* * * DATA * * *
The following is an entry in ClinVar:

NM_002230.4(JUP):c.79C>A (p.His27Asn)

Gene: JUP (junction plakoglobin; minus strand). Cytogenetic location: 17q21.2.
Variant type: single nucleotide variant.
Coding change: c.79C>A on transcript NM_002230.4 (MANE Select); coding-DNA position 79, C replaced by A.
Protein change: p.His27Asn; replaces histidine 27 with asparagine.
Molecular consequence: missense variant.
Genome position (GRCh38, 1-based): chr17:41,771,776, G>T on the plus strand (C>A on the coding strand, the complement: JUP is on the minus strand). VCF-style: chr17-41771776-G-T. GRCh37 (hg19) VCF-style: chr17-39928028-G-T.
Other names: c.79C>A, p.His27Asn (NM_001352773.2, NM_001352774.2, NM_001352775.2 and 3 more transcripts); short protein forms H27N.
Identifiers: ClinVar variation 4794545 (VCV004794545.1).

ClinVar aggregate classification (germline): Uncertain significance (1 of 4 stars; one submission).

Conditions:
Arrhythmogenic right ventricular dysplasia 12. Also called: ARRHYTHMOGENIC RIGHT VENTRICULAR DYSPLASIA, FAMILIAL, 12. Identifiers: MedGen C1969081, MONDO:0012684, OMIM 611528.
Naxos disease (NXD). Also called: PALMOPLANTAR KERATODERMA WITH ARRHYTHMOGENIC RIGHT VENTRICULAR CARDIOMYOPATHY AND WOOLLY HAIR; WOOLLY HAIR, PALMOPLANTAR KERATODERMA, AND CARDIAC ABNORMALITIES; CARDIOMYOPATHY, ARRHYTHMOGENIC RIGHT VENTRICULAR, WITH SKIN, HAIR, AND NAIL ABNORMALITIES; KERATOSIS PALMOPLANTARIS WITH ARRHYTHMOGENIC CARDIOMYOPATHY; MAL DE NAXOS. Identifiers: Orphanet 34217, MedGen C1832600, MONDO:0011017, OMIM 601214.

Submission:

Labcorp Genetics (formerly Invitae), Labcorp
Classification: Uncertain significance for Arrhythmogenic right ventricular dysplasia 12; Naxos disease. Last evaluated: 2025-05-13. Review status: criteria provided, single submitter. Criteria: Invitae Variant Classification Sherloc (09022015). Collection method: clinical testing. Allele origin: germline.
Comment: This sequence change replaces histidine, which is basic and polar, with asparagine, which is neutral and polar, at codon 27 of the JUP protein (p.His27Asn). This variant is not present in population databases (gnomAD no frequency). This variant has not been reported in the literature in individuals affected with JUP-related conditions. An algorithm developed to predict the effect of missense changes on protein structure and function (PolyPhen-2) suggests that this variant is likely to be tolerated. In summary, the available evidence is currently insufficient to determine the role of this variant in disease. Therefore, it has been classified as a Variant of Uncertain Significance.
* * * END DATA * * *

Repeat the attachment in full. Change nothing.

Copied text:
The following is an entry in ClinVar:

NM_002230.4(JUP):c.79C>A (p.His27Asn)

Gene: JUP (junction plakoglobin; minus strand). Cytogenetic location: 17q21.2.
Variant type: single nucleotide variant.
Coding change: c.79C>A on transcript NM_002230.4 (MANE Select); coding-DNA position 79, C replaced by A.
Protein change: p.His27Asn; replaces histidine 27 with asparagine.
Molecular consequence: missense variant.
Genome position (GRCh38, 1-based): chr17:41,771,776, G>T on the plus strand (C>A on the coding strand, the complement: JUP is on the minus strand). VCF-style: chr17-41771776-G-T. GRCh37 (hg19) VCF-style: chr17-39928028-G-T.
Other names: c.79C>A, p.His27Asn (NM_001352773.2, NM_001352774.2, NM_001352775.2 and 3 more transcripts); short protein forms H27N.
Identifiers: ClinVar variation 4794545 (VCV004794545.1).

ClinVar aggregate classification (germline): Uncertain significance (1 of 4 stars; one submission).

Conditions:
Arrhythmogenic right ventricular dysplasia 12. Also called: ARRHYTHMOGENIC RIGHT VENTRICULAR DYSPLASIA, FAMILIAL, 12. Identifiers: MedGen C1969081, MONDO:0012684, OMIM 611528.
Naxos disease (NXD). Also called: PALMOPLANTAR KERATODERMA WITH ARRHYTHMOGENIC RIGHT VENTRICULAR CARDIOMYOPATHY AND WOOLLY HAIR; WOOLLY HAIR, PALMOPLANTAR KERATODERMA, AND CARDIAC ABNORMALITIES; CARDIOMYOPATHY, ARRHYTHMOGENIC RIGHT VENTRICULAR, WITH SKIN, HAIR, AND NAIL ABNORMALITIES; KERATOSIS PALMOPLANTARIS WITH ARRHYTHMOGENIC CARDIOMYOPATHY; MAL DE NAXOS. Identifiers: Orphanet 34217, MedGen C1832600, MONDO:0011017, OMIM 601214.

Submission:

Labcorp Genetics (formerly Invitae), Labcorp
Classification: Uncertain significance for Arrhythmogenic right ventricular dysplasia 12; Naxos disease. Last evaluated: 2025-05-13. Review status: criteria provided, single submitter. Criteria: Invitae Variant Classification Sherloc (09022015). Collection method: clinical testing. Allele origin: germline.
Comment: This sequence change replaces histidine, which is basic and polar, with asparagine, which is neutral and polar, at codon 27 of the JUP protein (p.His27Asn). This variant is not present in population databases (gnomAD no frequency). This variant has not been reported in the literature in individuals affected with JUP-related conditions. An algorithm developed to predict the effect of missense changes on protein structure and function (PolyPhen-2) suggests that this variant is likely to be tolerated. In summary, the available evidence is currently insufficient to determine the role of this variant in disease. Therefore, it has been classified as a Variant of Uncertain Significance.